Communication experiments in Japan at 5600 MHz and 10 GHz using the ICOM IC-905


On the 17th of November 2022, ICOM staff in Japan conducted some experiments over a 25km obstructed path on the 5.6 GHz and 10 GHz microwave bands with the company’s new IC-905 transceiver.

The photo above shows the view from the roof top of the six story building at ICOM’s headquarters in Osaka. The two parabolic dishes for 5.6 GHz and 10 GHz are beaming towards the Ikoma mountains. The RF module of the IC-905 and the 2.4 GHz to 10 GHz transverter are also shown. The station at ICOM HQ was JK3AZL.

The second portable station JL3ZAB with a similar setup was operating from a hill near Kizugawa City which was about 25kms away on the other side of the Ikoma mountains. The map below below shows the path in Blue. The important point here is that both stations were blocked from each other by the mountains but both were line of sight to Mt Ikoma.

Both stations started early in the morning, setting up their radio equipment and antenna systems. By 9am, both stations were able to easily catch each other’s signals by pointing their parabolic antennas at the summit of Mt Ikoma using a map and compass and were able to communicate by voice on both the 5.6 GHz and 10 GHz bands.

It is believed that the propagation mode was knife-edge diffraction from the mountain peaks.

The power of the IC-905 is 2-watts at 5.6 GHz while the output power of the 10 GHz transverter is 1-watt.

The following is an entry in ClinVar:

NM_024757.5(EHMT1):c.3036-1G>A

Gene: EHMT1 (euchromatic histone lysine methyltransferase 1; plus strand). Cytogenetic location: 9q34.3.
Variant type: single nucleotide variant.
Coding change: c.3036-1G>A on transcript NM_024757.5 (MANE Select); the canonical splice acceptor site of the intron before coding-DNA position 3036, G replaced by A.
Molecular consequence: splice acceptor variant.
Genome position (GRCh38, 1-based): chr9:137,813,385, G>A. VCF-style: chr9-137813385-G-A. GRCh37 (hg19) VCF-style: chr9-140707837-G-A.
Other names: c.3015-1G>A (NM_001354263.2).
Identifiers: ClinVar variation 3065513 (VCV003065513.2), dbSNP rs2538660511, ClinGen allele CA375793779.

The test was repeated later with JL3ZAB now operating from the ICOM Narayama Laboratory. From this lower location, the summit of Mt. Ikoma was now longer visible. They were barely able to communicate on 5.6 GHz with CW while communication at 10 GHz was not successful.

The path from ICOM HQ to their Narayama Lab is shown above in Red. The path profile is shown below albeit with an exaggerated vertical scale.

The ICOM team concluded… “It is known that in the SHF band or even higher frequencies, radio propagation gradually becomes more linear, similar to light. The Icom team thought it would be interesting to see whether communication will be impossible under non-line-of-sight conditions as in this case, or whether communication by mountain diffraction (Knife-edge effect), known as anomalous propagation, would be possible.

The experiment revealed that mountain diffraction phenomena occur even on mountains with relatively gentle peaks such as the Ikoma Mountains. Conversely, if the peaks are not visible, communication is difficult.

Analysis… Once the ICOM IC-905 goes on sale, people that purchase it may well expect only line of sight contacts as that will be the mantra of most websites and commentators. With high gain antennas and weak signal modes, there will be many unusual paths like the example above.

In an urban environment, there may well be many reflections off objects like high buildings, water towers, masts, etc.

If you consider that tropospheric ducting often occurs more often at microwave frequencies then there are bound to be surprises for those who are interested in experimenting on these amateur bands above 1 GHz.

News source…


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